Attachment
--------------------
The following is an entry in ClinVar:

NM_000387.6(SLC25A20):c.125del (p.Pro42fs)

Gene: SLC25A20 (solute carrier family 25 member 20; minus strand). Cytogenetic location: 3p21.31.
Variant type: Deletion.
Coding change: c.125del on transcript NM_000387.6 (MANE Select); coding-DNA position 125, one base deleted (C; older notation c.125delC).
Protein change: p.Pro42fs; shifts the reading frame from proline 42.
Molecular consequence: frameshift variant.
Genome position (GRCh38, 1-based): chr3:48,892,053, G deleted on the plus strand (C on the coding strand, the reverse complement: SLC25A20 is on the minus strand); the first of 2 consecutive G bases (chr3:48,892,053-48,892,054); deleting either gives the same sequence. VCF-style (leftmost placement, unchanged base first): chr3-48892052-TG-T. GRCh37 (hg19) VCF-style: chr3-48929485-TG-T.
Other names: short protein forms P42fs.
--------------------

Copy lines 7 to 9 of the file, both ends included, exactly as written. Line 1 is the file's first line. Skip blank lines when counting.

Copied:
Molecular consequence: frameshift variant.
Genome position (GRCh38, 1-based): chr3:48,892,053, G deleted on the plus strand (C on the coding strand, the reverse complement: SLC25A20 is on the minus strand); the first of 2 consecutive G bases (chr3:48,892,053-48,892,054); deleting either gives the same sequence. VCF-style (leftmost placement, unchanged base first): chr3-48892052-TG-T. GRCh37 (hg19) VCF-style: chr3-48929485-TG-T.
Other names: short protein forms P42fs.